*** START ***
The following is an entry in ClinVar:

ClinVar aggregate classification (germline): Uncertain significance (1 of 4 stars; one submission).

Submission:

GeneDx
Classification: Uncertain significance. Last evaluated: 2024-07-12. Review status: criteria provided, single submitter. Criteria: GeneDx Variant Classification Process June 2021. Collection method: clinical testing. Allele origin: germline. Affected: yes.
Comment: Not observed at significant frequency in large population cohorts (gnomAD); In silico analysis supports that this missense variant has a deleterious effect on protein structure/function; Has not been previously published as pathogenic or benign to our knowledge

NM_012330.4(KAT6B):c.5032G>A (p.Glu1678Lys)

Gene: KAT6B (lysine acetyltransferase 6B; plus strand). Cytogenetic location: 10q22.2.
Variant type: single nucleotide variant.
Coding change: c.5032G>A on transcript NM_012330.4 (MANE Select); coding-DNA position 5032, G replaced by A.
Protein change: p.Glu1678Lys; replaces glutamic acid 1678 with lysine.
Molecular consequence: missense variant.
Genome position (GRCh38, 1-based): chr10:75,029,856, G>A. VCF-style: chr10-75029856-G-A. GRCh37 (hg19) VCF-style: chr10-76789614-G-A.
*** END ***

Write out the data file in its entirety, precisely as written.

The following is an entry in ClinVar:

ClinVar aggregate classification (germline): Uncertain significance (1 of 4 stars; one submission).

Submission:

GeneDx
Classification: Uncertain significance. Last evaluated: 2024-07-12. Review status: criteria provided, single submitter. Criteria: GeneDx Variant Classification Process June 2021. Collection method: clinical testing. Allele origin: germline. Affected: yes.
Comment: Not observed at significant frequency in large population cohorts (gnomAD); In silico analysis supports that this missense variant has a deleterious effect on protein structure/function; Has not been previously published as pathogenic or benign to our knowledge

NM_012330.4(KAT6B):c.5032G>A (p.Glu1678Lys)

Gene: KAT6B (lysine acetyltransferase 6B; plus strand). Cytogenetic location: 10q22.2.
Variant type: single nucleotide variant.
Coding change: c.5032G>A on transcript NM_012330.4 (MANE Select); coding-DNA position 5032, G replaced by A.
Protein change: p.Glu1678Lys; replaces glutamic acid 1678 with lysine.
Molecular consequence: missense variant.
Genome position (GRCh38, 1-based): chr10:75,029,856, G>A. VCF-style: chr10-75029856-G-A. GRCh37 (hg19) VCF-style: chr10-76789614-G-A.